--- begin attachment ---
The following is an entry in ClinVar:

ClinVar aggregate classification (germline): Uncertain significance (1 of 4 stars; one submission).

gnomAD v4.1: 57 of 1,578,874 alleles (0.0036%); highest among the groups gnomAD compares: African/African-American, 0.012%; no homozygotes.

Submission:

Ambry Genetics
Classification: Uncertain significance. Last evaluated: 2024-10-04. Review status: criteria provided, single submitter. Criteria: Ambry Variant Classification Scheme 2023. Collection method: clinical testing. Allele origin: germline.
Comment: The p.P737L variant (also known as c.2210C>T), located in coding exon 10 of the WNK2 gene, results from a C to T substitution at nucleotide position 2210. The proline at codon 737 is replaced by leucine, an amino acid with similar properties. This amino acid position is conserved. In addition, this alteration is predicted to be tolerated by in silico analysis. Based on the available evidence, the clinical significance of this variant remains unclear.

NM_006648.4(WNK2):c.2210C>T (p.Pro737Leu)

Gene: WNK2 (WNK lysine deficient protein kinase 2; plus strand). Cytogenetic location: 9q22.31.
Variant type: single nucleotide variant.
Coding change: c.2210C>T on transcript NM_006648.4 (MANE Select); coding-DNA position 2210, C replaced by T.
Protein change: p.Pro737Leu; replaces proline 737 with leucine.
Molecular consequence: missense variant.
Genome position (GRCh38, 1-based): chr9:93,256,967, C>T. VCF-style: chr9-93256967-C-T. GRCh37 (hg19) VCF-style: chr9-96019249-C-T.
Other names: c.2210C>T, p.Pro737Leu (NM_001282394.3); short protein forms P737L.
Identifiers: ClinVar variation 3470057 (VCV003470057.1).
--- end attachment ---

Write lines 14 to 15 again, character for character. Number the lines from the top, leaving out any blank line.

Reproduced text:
Genome position (GRCh38, 1-based): chr9:93,256,967, C>T. VCF-style: chr9-93256967-C-T. GRCh37 (hg19) VCF-style: chr9-96019249-C-T.
Other names: c.2210C>T, p.Pro737Leu (NM_001282394.3); short protein forms P737L.